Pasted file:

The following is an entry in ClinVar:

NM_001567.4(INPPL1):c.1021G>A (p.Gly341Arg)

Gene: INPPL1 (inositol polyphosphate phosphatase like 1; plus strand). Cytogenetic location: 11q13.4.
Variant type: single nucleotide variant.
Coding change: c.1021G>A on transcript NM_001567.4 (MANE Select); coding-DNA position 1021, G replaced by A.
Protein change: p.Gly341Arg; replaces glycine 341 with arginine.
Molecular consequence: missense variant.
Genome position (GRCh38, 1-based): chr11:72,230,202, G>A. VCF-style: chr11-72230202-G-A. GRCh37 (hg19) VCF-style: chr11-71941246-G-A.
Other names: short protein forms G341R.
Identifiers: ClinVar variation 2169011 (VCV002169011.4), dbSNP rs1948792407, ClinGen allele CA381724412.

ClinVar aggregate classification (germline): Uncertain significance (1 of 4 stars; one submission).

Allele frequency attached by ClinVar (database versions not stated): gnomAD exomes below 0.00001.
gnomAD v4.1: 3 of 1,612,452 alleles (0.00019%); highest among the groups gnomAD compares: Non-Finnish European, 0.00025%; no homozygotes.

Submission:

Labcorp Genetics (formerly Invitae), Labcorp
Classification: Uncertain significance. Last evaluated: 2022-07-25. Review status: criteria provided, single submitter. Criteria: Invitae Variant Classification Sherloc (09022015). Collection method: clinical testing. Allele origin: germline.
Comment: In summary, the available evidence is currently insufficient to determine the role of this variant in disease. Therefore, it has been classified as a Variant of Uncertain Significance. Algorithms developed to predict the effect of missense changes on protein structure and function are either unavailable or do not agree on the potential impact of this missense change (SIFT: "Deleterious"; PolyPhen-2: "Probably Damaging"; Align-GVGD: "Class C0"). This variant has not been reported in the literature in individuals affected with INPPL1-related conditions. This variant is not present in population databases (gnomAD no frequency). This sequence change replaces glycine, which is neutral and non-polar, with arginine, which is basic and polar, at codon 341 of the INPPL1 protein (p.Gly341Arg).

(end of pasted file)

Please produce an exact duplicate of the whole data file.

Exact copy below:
The following is an entry in ClinVar:

NM_001567.4(INPPL1):c.1021G>A (p.Gly341Arg)

Gene: INPPL1 (inositol polyphosphate phosphatase like 1; plus strand). Cytogenetic location: 11q13.4.
Variant type: single nucleotide variant.
Coding change: c.1021G>A on transcript NM_001567.4 (MANE Select); coding-DNA position 1021, G replaced by A.
Protein change: p.Gly341Arg; replaces glycine 341 with arginine.
Molecular consequence: missense variant.
Genome position (GRCh38, 1-based): chr11:72,230,202, G>A. VCF-style: chr11-72230202-G-A. GRCh37 (hg19) VCF-style: chr11-71941246-G-A.
Other names: short protein forms G341R.
Identifiers: ClinVar variation 2169011 (VCV002169011.4), dbSNP rs1948792407, ClinGen allele CA381724412.

ClinVar aggregate classification (germline): Uncertain significance (1 of 4 stars; one submission).

Allele frequency attached by ClinVar (database versions not stated): gnomAD exomes below 0.00001.
gnomAD v4.1: 3 of 1,612,452 alleles (0.00019%); highest among the groups gnomAD compares: Non-Finnish European, 0.00025%; no homozygotes.

Submission:

Labcorp Genetics (formerly Invitae), Labcorp
Classification: Uncertain significance. Last evaluated: 2022-07-25. Review status: criteria provided, single submitter. Criteria: Invitae Variant Classification Sherloc (09022015). Collection method: clinical testing. Allele origin: germline.
Comment: In summary, the available evidence is currently insufficient to determine the role of this variant in disease. Therefore, it has been classified as a Variant of Uncertain Significance. Algorithms developed to predict the effect of missense changes on protein structure and function are either unavailable or do not agree on the potential impact of this missense change (SIFT: "Deleterious"; PolyPhen-2: "Probably Damaging"; Align-GVGD: "Class C0"). This variant has not been reported in the literature in individuals affected with INPPL1-related conditions. This variant is not present in population databases (gnomAD no frequency). This sequence change replaces glycine, which is neutral and non-polar, with arginine, which is basic and polar, at codon 341 of the INPPL1 protein (p.Gly341Arg).